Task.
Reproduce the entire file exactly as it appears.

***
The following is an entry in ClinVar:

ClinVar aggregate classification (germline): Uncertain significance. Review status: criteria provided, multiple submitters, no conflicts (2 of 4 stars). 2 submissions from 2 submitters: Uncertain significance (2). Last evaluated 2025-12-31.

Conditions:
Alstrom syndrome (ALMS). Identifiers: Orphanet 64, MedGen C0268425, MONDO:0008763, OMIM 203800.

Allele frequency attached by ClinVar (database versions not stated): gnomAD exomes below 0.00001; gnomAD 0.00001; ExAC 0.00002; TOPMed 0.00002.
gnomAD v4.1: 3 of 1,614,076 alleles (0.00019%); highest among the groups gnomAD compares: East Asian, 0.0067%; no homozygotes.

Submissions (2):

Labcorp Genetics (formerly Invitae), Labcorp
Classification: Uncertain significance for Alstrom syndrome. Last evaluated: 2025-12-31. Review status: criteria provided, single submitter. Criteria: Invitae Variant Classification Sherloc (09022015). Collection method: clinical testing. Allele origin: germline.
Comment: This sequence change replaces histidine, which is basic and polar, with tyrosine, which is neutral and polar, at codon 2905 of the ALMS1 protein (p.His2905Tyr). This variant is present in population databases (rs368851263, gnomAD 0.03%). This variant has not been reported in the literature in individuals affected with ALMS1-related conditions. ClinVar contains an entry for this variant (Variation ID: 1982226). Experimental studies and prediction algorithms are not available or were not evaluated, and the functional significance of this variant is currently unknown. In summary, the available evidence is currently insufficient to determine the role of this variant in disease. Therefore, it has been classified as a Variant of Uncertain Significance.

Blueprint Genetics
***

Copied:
The following is an entry in ClinVar:

ClinVar aggregate classification (germline): Uncertain significance. Review status: criteria provided, multiple submitters, no conflicts (2 of 4 stars). 2 submissions from 2 submitters: Uncertain significance (2). Last evaluated 2025-12-31.

Conditions:
Alstrom syndrome (ALMS). Identifiers: Orphanet 64, MedGen C0268425, MONDO:0008763, OMIM 203800.

Allele frequency attached by ClinVar (database versions not stated): gnomAD exomes below 0.00001; gnomAD 0.00001; ExAC 0.00002; TOPMed 0.00002.
gnomAD v4.1: 3 of 1,614,076 alleles (0.00019%); highest among the groups gnomAD compares: East Asian, 0.0067%; no homozygotes.

Submissions (2):

Labcorp Genetics (formerly Invitae), Labcorp
Classification: Uncertain significance for Alstrom syndrome. Last evaluated: 2025-12-31. Review status: criteria provided, single submitter. Criteria: Invitae Variant Classification Sherloc (09022015). Collection method: clinical testing. Allele origin: germline.
Comment: This sequence change replaces histidine, which is basic and polar, with tyrosine, which is neutral and polar, at codon 2905 of the ALMS1 protein (p.His2905Tyr). This variant is present in population databases (rs368851263, gnomAD 0.03%). This variant has not been reported in the literature in individuals affected with ALMS1-related conditions. ClinVar contains an entry for this variant (Variation ID: 1982226). Experimental studies and prediction algorithms are not available or were not evaluated, and the functional significance of this variant is currently unknown. In summary, the available evidence is currently insufficient to determine the role of this variant in disease. Therefore, it has been classified as a Variant of Uncertain Significance.

Blueprint Genetics